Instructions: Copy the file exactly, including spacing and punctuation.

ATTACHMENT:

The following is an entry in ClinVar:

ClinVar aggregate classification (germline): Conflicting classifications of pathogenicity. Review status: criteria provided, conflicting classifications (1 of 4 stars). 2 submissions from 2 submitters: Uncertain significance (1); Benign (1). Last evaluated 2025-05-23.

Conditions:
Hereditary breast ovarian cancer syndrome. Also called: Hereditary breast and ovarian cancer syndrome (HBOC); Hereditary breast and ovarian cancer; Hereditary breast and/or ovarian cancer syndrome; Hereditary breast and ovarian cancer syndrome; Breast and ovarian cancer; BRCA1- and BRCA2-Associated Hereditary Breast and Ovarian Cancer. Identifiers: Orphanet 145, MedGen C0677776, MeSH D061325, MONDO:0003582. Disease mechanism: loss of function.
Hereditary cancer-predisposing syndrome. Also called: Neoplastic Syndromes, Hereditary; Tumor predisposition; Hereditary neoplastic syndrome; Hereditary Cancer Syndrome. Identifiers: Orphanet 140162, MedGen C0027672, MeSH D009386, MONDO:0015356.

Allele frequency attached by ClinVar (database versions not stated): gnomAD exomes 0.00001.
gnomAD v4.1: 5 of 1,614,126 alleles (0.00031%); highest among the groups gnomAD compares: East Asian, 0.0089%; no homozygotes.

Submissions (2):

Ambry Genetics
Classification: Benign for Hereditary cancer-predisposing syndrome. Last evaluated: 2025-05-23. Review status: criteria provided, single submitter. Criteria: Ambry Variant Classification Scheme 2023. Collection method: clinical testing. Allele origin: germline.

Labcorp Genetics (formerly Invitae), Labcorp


The following is an entry in ClinVar:

ClinVar aggregate classification (germline): Conflicting classifications of pathogenicity. Review status: criteria provided, conflicting classifications (1 of 4 stars). 2 submissions from 2 submitters: Uncertain significance (1); Benign (1). Last evaluated 2025-05-23.

Conditions:
Hereditary breast ovarian cancer syndrome. Also called: Hereditary breast and ovarian cancer syndrome (HBOC); Hereditary breast and ovarian cancer; Hereditary breast and/or ovarian cancer syndrome; Hereditary breast and ovarian cancer syndrome; Breast and ovarian cancer; BRCA1- and BRCA2-Associated Hereditary Breast and Ovarian Cancer. Identifiers: Orphanet 145, MedGen C0677776, MeSH D061325, MONDO:0003582. Disease mechanism: loss of function.
Hereditary cancer-predisposing syndrome. Also called: Neoplastic Syndromes, Hereditary; Tumor predisposition; Hereditary neoplastic syndrome; Hereditary Cancer Syndrome. Identifiers: Orphanet 140162, MedGen C0027672, MeSH D009386, MONDO:0015356.

Allele frequency attached by ClinVar (database versions not stated): gnomAD exomes 0.00001.
gnomAD v4.1: 5 of 1,614,126 alleles (0.00031%); highest among the groups gnomAD compares: East Asian, 0.0089%; no homozygotes.

Submissions (2):

Ambry Genetics
Classification: Benign for Hereditary cancer-predisposing syndrome. Last evaluated: 2025-05-23. Review status: criteria provided, single submitter. Criteria: Ambry Variant Classification Scheme 2023. Collection method: clinical testing. Allele origin: germline.

Labcorp Genetics (formerly Invitae), Labcorp